The symptoms of this disease include encyclopedic tendencies; the mastery of numerous languages, some totally useless; exclusive subscription to highly specialized journals; the acquisition of all the latest books to appear in the bookseller’s showcases; assiduous reading of everything that is important to know, especially when it interests very few; unconquerable laziness where writing is concerned; and an aversion to the seminar and laboratory.

In a passage that calls to mind Portlandia’s irrepressibly hilarious “Did You Read It?” sketch, he writes:

Naturally, our bookworm lives in and for his library, which is monumental and overflowing. There he receives his following, charming them with pleasant, sparkling, and varied conversation — usually begun with a question something like: “Have you read So-and-so’s book? (An American, German, Russian, or Scandinavian name is inserted here.) Are you acquainted with Such-and-such’s surprising theory?” And without listening to the reply, the erudite one expounds with warm eloquence some wild and audacious proposal with no basis in reality and endurable only in the context of a chat about spiritual matters.

Cajal examines the central snag of these vain pseudo-scholars:

Discussing everything — squandering and misusing their keen intellects — these indolent men of science ignore a very simple and very human fact… They seem only vaguely aware at best of the well-known platitude that erudition has very little value when it does not reflect the preparation and results of sustained personal achievement. All of the bibliophile’s fondest hopes are concentrated on projecting an image of genius infused with culture. He never stops to think that only the most inspired effort can liberate the scholar from oblivion and injustice.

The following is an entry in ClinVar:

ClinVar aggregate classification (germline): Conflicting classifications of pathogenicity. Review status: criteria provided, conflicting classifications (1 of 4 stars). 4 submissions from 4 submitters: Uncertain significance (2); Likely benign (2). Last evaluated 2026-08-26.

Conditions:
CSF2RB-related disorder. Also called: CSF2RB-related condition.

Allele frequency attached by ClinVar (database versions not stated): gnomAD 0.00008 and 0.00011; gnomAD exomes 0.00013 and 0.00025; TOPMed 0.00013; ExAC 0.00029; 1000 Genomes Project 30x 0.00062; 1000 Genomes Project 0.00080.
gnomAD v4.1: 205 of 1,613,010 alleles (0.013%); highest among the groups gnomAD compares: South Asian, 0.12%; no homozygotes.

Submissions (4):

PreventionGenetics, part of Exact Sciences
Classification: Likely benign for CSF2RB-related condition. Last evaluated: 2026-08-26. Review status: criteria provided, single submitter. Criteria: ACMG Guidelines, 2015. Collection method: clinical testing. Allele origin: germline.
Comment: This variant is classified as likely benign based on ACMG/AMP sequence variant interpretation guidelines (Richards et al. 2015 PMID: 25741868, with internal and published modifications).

Three decades before John Cowper Powys’s incisive dichotomy between being educated and being cultured, Cajal is careful to affirm the indisputable value of learnedness put to fertile use — something categorically different from erudition as a personal conceit:

No one would deny the fact that he who knows and acts is the one who counts, not he who knows and falls asleep. We render a tribute of respect to those who add original work to a library, and withhold it from those who carry a library around in their head. If one is to become a mere phonograph, it is hardly worth the effort of complicating cerebral organization with study and reflection. Our neurons must be used for more substantial things. Not only to know but also to transform knowledge; not only to experience but also to construct.